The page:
Fresh meat that is tender enough to escape the boiling pot or the braising oven should either be broiled or roasted before a bed of clear, hard coals. Both of these processes preserve the characteristic flavor of the meat and add that piquant, aromatic-bitter "taste of the fire" which no pan nor oven can impart. Broil when you are in a hurry, but when you have leisure for a good job, roast your meat, basting it frequently with drippings from the pan below, so as to keep the surface moist and flexible and insure that precise degree of browning which delights a gourmet.

For broiling, cut the meat at least an inch thick. Only tender pieces are fit for broiling. Venison usually requires some pounding, but don't gash it in doing so. Have a bed of bright coals free from smoke, with clear flaming fire to one side. Sear outside of meat by thrusting for a moment in the flame and turning; then broil before the fire, rather than over it, so as to catch drippings in a pan underneath. Do not season until done. A steak 1 inch thick should be broiled five minutes, 1% inches ten minutes, 2 inches twenty minutes. Serve on hot dish with drippings poured over, or buttered.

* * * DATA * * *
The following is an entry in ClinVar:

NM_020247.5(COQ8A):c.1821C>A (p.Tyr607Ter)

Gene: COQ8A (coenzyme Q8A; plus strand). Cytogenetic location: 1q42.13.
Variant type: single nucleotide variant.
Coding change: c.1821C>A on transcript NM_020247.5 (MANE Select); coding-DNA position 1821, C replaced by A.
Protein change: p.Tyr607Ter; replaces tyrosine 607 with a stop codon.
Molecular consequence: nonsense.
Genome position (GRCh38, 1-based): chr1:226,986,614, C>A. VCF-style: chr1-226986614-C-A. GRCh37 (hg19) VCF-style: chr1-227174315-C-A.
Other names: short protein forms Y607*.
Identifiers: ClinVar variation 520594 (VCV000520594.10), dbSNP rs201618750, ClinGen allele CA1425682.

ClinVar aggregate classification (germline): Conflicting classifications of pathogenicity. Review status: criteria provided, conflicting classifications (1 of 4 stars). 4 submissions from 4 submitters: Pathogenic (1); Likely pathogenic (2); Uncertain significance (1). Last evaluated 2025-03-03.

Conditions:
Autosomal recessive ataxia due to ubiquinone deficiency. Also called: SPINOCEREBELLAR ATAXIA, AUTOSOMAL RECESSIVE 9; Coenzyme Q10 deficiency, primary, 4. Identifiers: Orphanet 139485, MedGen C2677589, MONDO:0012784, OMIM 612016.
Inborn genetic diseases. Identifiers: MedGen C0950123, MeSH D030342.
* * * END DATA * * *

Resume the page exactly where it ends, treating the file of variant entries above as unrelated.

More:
To broil enough for a party, when you have no broiler, clean the frying-pan thoroughly and get it almost red hot, so as to seal pores of meat instantly. Cover pan. Turn meat often, without stabbing. A large venison steak will be done in ten minutes. Put on hot dish, season with pepper and salt, and pour juices over it. Equal to meat broiled on a gridiron, and saves the juices. To broil by completely covering the slice of meat with hot ashes and embers is a very good way.

To grill on a rock, take two large flat stones of a kind that do not burst from heat (not moist ones), wipe them clean of grit, place them one above the other, with a few pebbles between to keep them apart, and build a Are around them. When they are well heated, sweep away the ashes, and place your slices of meat between the stones.

Before broiling fish on an iron they should be buttered and floured to prevent sticking; or, grease the broiler.